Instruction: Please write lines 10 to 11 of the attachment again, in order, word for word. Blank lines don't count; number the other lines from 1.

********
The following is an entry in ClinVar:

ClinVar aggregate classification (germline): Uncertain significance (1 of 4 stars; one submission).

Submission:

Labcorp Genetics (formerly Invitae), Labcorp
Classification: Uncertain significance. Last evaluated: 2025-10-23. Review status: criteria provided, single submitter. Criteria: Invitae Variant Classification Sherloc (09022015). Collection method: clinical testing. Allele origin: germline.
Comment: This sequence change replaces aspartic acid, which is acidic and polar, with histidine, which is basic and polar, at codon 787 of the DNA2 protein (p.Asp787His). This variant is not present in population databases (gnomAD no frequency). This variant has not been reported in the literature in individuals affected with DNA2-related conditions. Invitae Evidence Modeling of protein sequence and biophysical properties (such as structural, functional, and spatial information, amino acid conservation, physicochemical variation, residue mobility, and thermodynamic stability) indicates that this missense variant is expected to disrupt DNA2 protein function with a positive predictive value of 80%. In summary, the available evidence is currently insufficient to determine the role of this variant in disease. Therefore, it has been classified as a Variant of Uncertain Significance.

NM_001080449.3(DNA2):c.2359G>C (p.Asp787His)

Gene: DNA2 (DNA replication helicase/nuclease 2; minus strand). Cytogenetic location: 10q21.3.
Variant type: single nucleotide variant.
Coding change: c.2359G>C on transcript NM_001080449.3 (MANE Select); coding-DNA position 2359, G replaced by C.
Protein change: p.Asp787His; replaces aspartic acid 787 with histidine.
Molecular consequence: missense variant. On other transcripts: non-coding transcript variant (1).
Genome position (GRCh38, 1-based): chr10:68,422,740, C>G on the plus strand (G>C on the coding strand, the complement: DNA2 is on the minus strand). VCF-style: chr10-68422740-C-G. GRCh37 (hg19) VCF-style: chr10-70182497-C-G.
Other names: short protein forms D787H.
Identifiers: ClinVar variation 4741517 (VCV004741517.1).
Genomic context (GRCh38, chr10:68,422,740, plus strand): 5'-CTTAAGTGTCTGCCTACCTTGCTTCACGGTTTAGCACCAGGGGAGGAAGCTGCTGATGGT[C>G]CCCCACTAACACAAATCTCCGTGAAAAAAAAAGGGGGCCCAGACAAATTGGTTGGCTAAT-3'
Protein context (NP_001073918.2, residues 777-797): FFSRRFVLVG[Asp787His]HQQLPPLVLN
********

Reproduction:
Coding change: c.2359G>C on transcript NM_001080449.3 (MANE Select); coding-DNA position 2359, G replaced by C.
Protein change: p.Asp787His; replaces aspartic acid 787 with histidine.